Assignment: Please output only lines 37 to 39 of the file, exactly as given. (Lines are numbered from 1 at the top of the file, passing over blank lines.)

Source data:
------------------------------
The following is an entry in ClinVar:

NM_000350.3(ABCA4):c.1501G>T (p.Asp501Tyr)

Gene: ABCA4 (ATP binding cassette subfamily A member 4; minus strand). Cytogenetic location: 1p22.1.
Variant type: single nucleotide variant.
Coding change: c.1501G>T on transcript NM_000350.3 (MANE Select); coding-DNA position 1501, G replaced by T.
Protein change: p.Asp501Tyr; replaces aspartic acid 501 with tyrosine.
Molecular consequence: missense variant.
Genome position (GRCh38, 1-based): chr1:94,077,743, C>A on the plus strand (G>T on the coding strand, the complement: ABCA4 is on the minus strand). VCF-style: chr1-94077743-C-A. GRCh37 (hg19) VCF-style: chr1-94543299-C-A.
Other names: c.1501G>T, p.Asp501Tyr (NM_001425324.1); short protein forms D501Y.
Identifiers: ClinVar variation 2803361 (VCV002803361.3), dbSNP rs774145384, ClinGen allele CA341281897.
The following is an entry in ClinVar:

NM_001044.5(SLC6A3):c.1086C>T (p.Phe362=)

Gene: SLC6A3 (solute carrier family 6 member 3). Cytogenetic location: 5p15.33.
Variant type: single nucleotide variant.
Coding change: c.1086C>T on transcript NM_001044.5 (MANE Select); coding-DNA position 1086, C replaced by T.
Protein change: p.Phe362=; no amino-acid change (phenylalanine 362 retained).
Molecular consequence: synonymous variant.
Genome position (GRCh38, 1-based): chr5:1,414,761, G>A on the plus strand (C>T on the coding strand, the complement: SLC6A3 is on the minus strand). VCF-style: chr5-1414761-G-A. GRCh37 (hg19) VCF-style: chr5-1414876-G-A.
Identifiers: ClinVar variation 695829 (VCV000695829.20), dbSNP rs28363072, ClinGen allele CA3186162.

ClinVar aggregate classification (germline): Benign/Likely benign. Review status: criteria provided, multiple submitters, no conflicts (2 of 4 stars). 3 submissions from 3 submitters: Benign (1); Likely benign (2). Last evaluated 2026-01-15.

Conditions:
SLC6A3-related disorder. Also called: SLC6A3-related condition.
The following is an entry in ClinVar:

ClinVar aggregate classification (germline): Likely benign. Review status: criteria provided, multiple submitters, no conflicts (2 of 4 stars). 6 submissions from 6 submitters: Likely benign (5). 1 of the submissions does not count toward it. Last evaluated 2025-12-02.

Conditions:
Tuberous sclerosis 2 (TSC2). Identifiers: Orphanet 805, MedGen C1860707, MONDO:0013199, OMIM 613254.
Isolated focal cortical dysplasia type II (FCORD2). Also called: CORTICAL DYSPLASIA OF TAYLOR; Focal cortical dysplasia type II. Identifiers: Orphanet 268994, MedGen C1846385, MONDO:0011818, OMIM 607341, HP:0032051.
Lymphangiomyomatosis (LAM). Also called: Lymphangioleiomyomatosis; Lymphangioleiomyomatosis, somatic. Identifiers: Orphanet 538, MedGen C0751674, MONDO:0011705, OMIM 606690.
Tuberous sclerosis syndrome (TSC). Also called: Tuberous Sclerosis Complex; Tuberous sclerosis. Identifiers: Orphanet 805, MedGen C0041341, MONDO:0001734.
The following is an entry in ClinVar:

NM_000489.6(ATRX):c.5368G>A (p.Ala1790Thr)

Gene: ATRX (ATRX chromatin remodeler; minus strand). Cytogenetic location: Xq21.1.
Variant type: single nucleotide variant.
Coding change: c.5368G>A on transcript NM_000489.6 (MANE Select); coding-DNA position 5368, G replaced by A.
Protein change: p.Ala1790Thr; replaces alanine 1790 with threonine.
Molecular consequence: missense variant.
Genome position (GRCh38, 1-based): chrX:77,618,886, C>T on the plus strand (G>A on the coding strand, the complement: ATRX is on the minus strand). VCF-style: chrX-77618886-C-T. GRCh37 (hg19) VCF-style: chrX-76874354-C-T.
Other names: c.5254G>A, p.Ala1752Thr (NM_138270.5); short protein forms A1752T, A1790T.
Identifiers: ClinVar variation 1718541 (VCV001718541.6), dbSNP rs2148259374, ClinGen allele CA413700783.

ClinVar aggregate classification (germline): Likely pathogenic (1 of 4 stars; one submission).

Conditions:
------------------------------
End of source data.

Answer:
Genome position (GRCh38, 1-based): chrX:77,618,886, C>T on the plus strand (G>A on the coding strand, the complement: ATRX is on the minus strand). VCF-style: chrX-77618886-C-T. GRCh37 (hg19) VCF-style: chrX-76874354-C-T.
Other names: c.5254G>A, p.Ala1752Thr (NM_138270.5); short protein forms A1752T, A1790T.
Identifiers: ClinVar variation 1718541 (VCV001718541.6), dbSNP rs2148259374, ClinGen allele CA413700783.